But much remains to be done and it “will require clear focus on competence, discipline and integrity,” Sisulu told journalists, without explicitly mentioning last August’s mutinous riot over service conditions outside the Union Buildings in Pretoria, arguably the lowest moment in the SANDF’s 16 year history.
“We will pay attention to issues of transformation. The armed forces of any country must broadly reflect the make-up of the population if they wish to enjoy the respect and support of their nation. “But as some defence experts have correctly pointed out that ‘the battlefield, the laws of aerodynamics and the sea are all three equal-opportunity killers: They care not whether you are white, black, male or female. Either you are competent or you die – or, if you are a senior officer, others die.’
“Training, competence, and excellence are the pillars that guide our business. Soldiers, for their part, deserve competent and honest officers to lead them: That is all they ask – competence and integrity. To give them less is immoral. We expect them to risk their lives; we owe them the best leadership we can provide,” Sisulu said in the Imbizo Room in Parliament.
To this end, she continues, her department is engaged in addressing some of the critical issues that relate to personnel, including salaries, in order to address:
– The massive drain of pilots and technical personnel;
– The impending retirement of many highly experienced senior officers, whose replacements may lack operational and service experience;
– The difficulty in recruiting enough people of the right calibre to meet future requirements, which will become more serious as the economy develops; and
– The difficult to maintaining and rejuvenating the reserves.
Sisulu says the most critical issue “that we are focussing on is education. As everyone knows, the progress of any nation can be no swifter than its progress in education. In a country bedeviled by unemployment and skills shortages, we have massive skills training capabilities and have tested this through our Military Skills Training Programme.
“We want to expand this programme to cater to private sector industries and government departments. We are investigating how to harness the skills training programme to generate additional revenue for the Defence Force, developing a concept of opening the programme to other government departments and the private sector. We are looking at various ways in which certain responsibilities can be self-sustained. As we have stated before, the demand for a well trained, multi-skilled, disciplined and well-equipped defence force as a critical lever of the developmental agenda of Government is a reality that cannot be left to chance,” Sisulu says.
“I am pleased that business and the private sectors have woken up to value that military training provides. The days in which military veterans were met with apprehension and suspicion are waning. In the United States, the military has become the new face of leadership. According to the April Fortune Magazine, leading companies look to the military to recruit leaders. In hiring junior officers, Wal-Mart, one the largest retail stores discovered that it had struck human resources gold.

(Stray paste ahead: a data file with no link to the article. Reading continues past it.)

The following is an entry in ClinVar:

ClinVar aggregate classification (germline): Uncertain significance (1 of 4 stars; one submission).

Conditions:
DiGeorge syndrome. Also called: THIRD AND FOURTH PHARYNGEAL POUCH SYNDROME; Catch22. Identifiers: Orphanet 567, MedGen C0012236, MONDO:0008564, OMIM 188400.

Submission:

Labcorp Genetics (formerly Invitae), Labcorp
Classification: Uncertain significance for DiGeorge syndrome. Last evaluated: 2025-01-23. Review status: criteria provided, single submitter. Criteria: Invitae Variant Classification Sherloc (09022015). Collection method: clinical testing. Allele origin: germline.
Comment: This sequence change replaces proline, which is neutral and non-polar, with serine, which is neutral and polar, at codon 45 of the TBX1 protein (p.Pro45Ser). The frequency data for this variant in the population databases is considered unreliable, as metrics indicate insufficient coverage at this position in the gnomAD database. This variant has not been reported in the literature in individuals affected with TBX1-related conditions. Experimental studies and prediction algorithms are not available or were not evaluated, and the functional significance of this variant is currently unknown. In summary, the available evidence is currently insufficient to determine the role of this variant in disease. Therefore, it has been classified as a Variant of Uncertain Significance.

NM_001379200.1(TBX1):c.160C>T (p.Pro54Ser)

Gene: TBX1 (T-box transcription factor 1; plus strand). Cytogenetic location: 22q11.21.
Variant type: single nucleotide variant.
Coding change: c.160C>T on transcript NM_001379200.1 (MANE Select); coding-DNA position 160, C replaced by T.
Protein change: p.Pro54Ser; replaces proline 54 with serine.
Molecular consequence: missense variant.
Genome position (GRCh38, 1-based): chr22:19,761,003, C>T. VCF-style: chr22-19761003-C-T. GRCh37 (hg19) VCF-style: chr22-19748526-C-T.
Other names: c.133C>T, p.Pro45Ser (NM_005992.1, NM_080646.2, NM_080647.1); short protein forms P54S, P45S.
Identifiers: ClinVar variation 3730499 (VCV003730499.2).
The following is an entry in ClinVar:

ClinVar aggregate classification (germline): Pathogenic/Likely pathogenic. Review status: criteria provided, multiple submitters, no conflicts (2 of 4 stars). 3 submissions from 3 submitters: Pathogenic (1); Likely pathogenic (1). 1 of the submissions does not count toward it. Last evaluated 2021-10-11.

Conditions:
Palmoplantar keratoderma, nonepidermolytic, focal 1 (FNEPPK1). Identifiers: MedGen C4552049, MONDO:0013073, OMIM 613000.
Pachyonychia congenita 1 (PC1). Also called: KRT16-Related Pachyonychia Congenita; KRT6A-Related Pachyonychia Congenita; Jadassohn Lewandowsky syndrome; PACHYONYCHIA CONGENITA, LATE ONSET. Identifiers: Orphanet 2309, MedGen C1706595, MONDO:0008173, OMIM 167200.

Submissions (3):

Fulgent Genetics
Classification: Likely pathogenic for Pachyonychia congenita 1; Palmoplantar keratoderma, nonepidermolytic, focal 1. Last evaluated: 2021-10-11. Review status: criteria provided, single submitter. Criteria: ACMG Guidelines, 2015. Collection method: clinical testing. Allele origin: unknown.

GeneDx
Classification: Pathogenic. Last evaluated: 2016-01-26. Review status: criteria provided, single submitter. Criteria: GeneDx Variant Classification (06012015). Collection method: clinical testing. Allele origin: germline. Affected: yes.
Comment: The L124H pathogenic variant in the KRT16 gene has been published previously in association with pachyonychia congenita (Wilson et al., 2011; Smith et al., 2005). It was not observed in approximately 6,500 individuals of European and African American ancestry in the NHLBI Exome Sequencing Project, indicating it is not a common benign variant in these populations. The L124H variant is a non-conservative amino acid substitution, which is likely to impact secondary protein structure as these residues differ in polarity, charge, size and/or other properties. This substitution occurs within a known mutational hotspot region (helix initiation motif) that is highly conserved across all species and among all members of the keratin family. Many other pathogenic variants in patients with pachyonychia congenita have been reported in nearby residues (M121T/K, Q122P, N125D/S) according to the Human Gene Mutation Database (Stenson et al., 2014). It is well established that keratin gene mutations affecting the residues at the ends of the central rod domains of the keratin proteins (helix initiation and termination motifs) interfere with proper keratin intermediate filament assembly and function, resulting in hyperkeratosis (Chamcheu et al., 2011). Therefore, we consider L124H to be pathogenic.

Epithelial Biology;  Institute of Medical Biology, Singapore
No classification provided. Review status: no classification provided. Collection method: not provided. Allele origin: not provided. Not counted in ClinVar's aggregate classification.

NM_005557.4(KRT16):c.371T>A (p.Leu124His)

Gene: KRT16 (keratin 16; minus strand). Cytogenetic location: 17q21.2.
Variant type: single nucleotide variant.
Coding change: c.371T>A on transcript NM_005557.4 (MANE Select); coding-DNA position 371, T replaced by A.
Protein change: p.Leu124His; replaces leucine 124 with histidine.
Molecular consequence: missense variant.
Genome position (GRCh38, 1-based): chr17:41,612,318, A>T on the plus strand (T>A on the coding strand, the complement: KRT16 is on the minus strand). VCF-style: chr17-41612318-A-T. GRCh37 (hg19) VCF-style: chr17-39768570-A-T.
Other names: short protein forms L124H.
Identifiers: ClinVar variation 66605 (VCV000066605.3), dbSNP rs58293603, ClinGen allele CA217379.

“This follows closely on a two studies by Harvard and MIT economists Efraim Benmelech and Carola Frydman and a 2006 project completed by the executive search firm Korn/Ferry,” Sisulu says. The study identified the following as key attributes that distinguishes military veterans from their civilian counterparts:
– Leadership grounded in real world experience.
– CEOs who have chosen to hire those with military experience admire the “military’s ability to deal with ambiguity, a skill honed by the wars”. They note that to accomplish their missions, leaders in the field had to adapt and improvise, at times making it up as they went along. In war, changing the paradigm has become routine.
– The military teaches puts a premium on an organization’s obligation to fulfill its social contract. It’s not just winning that matters in the business world, it’s how you win.
“Nearly all of the CEOs interviewed in the Korn/Ferry study preferred a military background to an MBA when appointing a young person to lead a department,” Sisulu says.
“We are encouraged by these studies. And we remain committed in ensuring that Defence is part of the Skills Development National Imperatives. We have initiated discussions with relevant stakeholders within the Department. We will soon be establishing a Task Team (inter-ministerial) to look at a broader picture involving skills acquisition and development. In this regard we will pay attention to the initiatives in the department with the sole aim of looking at what has been achieved and not achieved since our commitment,” the minister continues.
“The issue of skills needs a careful attention. It is not simply about putting people into programmes. We need to ensure that the skills provided are those required by the economy. As members know, universities have not gotten it right. They are not producing enough graduates to meet the challenges of our economy. As a result we have a peculiar phenomenon of a high graduate unemployment in the midst of a skills crisis. We will not add to this anomaly hence our cautious approach in dealing with this matter.”
Sisulu says government remains “committed to building and fostering a new Defence Force; a Defence Force that can thrive and grow to ensure that we can protect our hard won democracy; a dispensation where the State can invest in the development of the Defence Force and the young people who are drawn into this noble calling; a Defence Force that can recapture and rekindle this spirit of patriotism, selflessness and a love for the people of our country; and above all, a Defence Force whose morale and discipline is equal to the development of our country, one whose dedication will inspire.”